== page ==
Experts in a box – What type of snack bar are you packing?
Do you know how many different bars are on the market? From protein bars to cereal bars to chocolate bars, the options are endless. And if you want to beat the heat on a hot summer day, don’t worry; ice cream bars will come your way.
What all these bars have in common is that they often come in multi-packs sold in supermarkets or other shops. With all the different flavors and textures available, we asked Luc Smeet and Frank van Bentum from Mpac Group, if it matters what type of bar you put into the carton.
“I see no differences. A bar is a bar for us,” says Frank. Okay, we didn’t see this coming.
So what does matter when packing your bars into multipacks?
“Finding the best solution based on a certain speed matters. So you’ll have high speed and low count and low speed and high count,” says Frank.
That’s because bars are sold in 4- or 6-packs, which are intended for supermarkets as well as in 24-pack display cases, for example, for gas stations.
Luc adds: “When you have a brittle bar, you’ll need to reduce the speed a bit, but in general, the way we handle them is the same.”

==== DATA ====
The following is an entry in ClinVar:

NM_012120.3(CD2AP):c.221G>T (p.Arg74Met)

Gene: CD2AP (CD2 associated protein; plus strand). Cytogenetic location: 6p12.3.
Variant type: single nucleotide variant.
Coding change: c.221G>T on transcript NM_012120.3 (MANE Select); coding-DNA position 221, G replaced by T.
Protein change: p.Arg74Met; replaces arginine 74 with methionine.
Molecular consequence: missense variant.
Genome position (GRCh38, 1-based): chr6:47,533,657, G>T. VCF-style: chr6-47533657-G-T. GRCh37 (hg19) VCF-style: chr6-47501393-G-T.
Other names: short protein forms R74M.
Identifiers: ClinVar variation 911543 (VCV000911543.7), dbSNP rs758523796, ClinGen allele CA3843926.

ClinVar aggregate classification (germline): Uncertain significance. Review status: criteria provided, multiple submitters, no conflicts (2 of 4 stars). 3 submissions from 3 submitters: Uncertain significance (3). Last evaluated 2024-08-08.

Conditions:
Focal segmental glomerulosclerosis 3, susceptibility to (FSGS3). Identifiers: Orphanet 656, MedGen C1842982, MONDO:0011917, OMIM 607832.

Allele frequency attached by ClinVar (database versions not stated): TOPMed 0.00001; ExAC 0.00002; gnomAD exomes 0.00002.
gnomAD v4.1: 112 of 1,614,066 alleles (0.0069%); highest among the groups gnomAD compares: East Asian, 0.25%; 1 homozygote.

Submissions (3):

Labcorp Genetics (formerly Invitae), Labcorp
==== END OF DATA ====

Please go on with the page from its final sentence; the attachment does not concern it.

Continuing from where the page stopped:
Bar orientation is important to figure out whether to use a pick-and-place system with suction cups or mechanical grippers. “When the product is not flat or is packed on edge, the size of the product is not wide enough for the suction cups to hold the bars,” Frank comments.
As for the box, the rotary feeder opens the carton a little at a time, in 3 or 6 steps, to avoid any damage. “Doing it in steps makes the opening process more reliable than a single, strong movement,” points out Luc.
Oops, it turns out there is a difference after all if you are making ice cream bars
Frozen food producers require a wash-down or hose-down system in their cartoning line to comply with the hygiene and cleaning requirements.
Bars containing dairy products are more susceptible to bacterial growth, and you need to clean the machine with steam and chemicals using a wash-down version. If your ice cream is dairy-free, a hose-down version that uses only warm water to clean spills and debris is enough.
You should also carton the ice cream bars quickly to prevent them from thawing.
“Bars are kept at -18 °C, and no one wants to work in such extreme temperatures. That’s why we have only 10 minutes to take them out and pack the bars without damaging them,” concludes Frank.
Bottom line, no matter what type of bar you are making, do not hesitate to ask Luc and Frank for assistance in selecting the right solution to pack them in a box.